At 7 p.m., Luay Kayyali was slumped over the small counter of his restaurant, Amir. Kayyali, originally from Jordan, opened his bare-bones bakery and cafe two months ago and hasn't slept much since. From 9 a.m. to 2 a.m. seven days a week, Kayyali serves pocket pies, salads and dolmas to a growing crowd of customers.
On this particular evening, three young men flung open the restaurant's doors shouldering heavy, black plastic bags that appeared to be filled with meat. As they handed the bags to Kayyali, my dining companion whispered, "I don't know if it's good or bad that people are bringing in meat in plastic bags."
Very good, it turned out. As soon as our colorful feast came out cradled in a startling amount of Styrofoam, it was apparent this place was going to be legit. Perhaps the most obvious example was the tabbouleh salad ($3)--a bright green mound of chopped parsley sprinkled oh-so-sparingly with flecks of bulgar, tiny chunks of tomato, mint and sweet red onion. The salad was strikingly fresh with just the right lemon tang to mute the parsley's bitter bite. The baba ghanoush ($4) was even better.
Immensely flavorful, the creamy spread balanced a light garlic heat with a heavy hit of lemon. My friend and I both agreed it's the best we've ever had. The baba ghanoush wasn't served with pita, but it did add a welcome depth to the strangely bland zaatar and cream cheese pie ($3). Though the crisp, pizza-like dough was slathered with a thin layer of cream cheese and a mixture of sumac, sesame seeds and herbs, it needed a little something else to tie it all together. As did the meat and cheese pie ($3), a flat crust cut into quarters and topped with crumbles of beef, minced bits of bell pepper and onion. Crowned with an green pile of tabbouleh, the pie came to life.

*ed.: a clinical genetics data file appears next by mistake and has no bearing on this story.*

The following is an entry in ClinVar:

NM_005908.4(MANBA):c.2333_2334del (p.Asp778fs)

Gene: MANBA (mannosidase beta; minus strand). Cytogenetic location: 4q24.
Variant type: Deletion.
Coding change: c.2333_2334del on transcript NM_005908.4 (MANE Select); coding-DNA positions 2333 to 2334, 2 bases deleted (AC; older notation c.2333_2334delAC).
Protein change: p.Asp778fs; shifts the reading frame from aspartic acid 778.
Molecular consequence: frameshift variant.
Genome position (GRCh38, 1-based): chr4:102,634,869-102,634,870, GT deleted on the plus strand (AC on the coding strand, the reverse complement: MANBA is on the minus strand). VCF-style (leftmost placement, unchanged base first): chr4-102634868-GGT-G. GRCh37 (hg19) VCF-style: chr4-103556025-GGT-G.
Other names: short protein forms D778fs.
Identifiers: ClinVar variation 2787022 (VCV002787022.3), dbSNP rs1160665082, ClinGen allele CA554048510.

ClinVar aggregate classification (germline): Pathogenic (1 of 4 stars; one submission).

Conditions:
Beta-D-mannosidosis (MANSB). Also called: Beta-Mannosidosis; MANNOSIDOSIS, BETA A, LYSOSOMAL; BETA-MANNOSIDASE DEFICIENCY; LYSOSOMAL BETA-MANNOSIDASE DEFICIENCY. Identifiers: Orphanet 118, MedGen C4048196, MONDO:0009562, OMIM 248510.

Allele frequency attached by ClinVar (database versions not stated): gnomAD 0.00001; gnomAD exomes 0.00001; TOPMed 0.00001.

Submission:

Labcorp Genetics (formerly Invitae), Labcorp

But the real star of our meal wasn't on the menu: the lamb and cheese pocket pie ($3). Seasoned with a blend of seven spices that Kayyali coyly refused to divulge, the lamb had a light curry flavor that shone through an oozy layer of cheddar. Encased in a lightly crisp sourdough shell, the pie was a bit like a Middle Eastern calzone. After I polished it off, I immediately ordered another one to take home, along with a side of baba ghanoush.
And I'm not the only one singing Amir's praises. The place is so popular that both times I tried to order the mansaf ($7.99)--a Jordanian dish consisting of lamb and fermented yogurt served over rice--they were sold out. So Kayyali has decided to expand into the empty space next door and open a full-service restaurant, which he hopes to unveil in three weeks. For now at least, there doesn't appear to be much sleep on the horizon.